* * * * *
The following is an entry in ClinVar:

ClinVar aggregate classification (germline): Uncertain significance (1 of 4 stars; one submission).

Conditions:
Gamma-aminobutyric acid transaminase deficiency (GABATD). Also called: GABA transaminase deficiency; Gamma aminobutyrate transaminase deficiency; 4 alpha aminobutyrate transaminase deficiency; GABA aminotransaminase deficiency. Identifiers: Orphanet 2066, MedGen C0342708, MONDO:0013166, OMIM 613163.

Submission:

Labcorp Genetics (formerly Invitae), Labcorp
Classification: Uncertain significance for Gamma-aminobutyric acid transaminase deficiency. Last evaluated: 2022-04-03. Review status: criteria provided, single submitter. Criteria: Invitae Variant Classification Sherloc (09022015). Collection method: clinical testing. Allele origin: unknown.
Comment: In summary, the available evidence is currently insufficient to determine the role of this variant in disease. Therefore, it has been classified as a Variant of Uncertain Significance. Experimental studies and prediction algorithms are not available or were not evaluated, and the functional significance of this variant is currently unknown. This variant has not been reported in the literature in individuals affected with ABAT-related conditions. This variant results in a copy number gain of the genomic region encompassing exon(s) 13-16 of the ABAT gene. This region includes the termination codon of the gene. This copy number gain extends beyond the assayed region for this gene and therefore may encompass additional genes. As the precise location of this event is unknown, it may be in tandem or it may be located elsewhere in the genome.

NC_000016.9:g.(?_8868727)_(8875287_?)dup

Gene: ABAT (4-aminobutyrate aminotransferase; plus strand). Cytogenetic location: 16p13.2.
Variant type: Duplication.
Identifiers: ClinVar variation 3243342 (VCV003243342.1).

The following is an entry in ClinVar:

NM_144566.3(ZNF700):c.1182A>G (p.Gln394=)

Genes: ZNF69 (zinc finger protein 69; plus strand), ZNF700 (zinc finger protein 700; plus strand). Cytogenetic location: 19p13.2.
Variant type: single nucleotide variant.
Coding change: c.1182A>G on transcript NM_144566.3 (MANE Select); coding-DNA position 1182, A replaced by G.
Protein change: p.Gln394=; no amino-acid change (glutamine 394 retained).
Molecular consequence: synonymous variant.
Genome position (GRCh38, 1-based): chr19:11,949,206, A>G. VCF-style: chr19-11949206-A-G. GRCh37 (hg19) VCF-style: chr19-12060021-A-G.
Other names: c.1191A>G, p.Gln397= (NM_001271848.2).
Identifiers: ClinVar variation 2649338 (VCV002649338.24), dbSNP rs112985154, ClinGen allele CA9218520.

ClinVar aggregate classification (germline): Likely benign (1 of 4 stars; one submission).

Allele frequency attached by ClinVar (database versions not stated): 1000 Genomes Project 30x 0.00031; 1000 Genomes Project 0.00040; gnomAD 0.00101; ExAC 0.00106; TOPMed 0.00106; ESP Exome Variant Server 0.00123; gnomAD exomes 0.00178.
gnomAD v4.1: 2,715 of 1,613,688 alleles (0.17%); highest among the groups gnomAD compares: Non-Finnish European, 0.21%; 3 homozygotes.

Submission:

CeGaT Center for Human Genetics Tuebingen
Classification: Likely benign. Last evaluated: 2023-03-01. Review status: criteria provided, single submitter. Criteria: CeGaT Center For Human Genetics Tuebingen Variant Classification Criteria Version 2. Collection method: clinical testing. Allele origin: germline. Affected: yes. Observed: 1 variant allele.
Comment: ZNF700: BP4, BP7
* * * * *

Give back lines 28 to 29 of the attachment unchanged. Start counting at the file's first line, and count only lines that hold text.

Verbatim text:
Classification: Likely benign. Last evaluated: 2023-03-01. Review status: criteria provided, single submitter. Criteria: CeGaT Center For Human Genetics Tuebingen Variant Classification Criteria Version 2. Collection method: clinical testing. Allele origin: germline. Affected: yes. Observed: 1 variant allele.
Comment: ZNF700: BP4, BP7